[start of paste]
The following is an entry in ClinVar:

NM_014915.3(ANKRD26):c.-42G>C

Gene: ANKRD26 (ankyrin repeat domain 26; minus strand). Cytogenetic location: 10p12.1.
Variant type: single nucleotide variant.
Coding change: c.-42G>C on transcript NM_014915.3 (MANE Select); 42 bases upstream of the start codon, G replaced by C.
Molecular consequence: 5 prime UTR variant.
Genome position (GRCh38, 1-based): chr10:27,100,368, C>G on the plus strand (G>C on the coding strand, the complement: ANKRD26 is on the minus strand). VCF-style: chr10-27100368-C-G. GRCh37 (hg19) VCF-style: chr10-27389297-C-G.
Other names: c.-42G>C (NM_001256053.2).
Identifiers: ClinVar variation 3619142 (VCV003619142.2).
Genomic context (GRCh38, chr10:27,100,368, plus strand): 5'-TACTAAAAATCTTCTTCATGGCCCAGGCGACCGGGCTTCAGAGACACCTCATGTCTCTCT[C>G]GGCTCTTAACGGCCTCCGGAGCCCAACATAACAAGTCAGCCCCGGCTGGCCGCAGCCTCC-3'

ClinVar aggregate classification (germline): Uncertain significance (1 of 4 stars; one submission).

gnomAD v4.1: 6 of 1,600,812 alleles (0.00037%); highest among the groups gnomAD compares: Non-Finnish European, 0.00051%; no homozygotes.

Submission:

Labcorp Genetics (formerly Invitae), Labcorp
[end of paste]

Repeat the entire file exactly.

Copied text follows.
The following is an entry in ClinVar:

NM_014915.3(ANKRD26):c.-42G>C

Gene: ANKRD26 (ankyrin repeat domain 26; minus strand). Cytogenetic location: 10p12.1.
Variant type: single nucleotide variant.
Coding change: c.-42G>C on transcript NM_014915.3 (MANE Select); 42 bases upstream of the start codon, G replaced by C.
Molecular consequence: 5 prime UTR variant.
Genome position (GRCh38, 1-based): chr10:27,100,368, C>G on the plus strand (G>C on the coding strand, the complement: ANKRD26 is on the minus strand). VCF-style: chr10-27100368-C-G. GRCh37 (hg19) VCF-style: chr10-27389297-C-G.
Other names: c.-42G>C (NM_001256053.2).
Identifiers: ClinVar variation 3619142 (VCV003619142.2).
Genomic context (GRCh38, chr10:27,100,368, plus strand): 5'-TACTAAAAATCTTCTTCATGGCCCAGGCGACCGGGCTTCAGAGACACCTCATGTCTCTCT[C>G]GGCTCTTAACGGCCTCCGGAGCCCAACATAACAAGTCAGCCCCGGCTGGCCGCAGCCTCC-3'

ClinVar aggregate classification (germline): Uncertain significance (1 of 4 stars; one submission).

gnomAD v4.1: 6 of 1,600,812 alleles (0.00037%); highest among the groups gnomAD compares: Non-Finnish European, 0.00051%; no homozygotes.

Submission:

Labcorp Genetics (formerly Invitae), Labcorp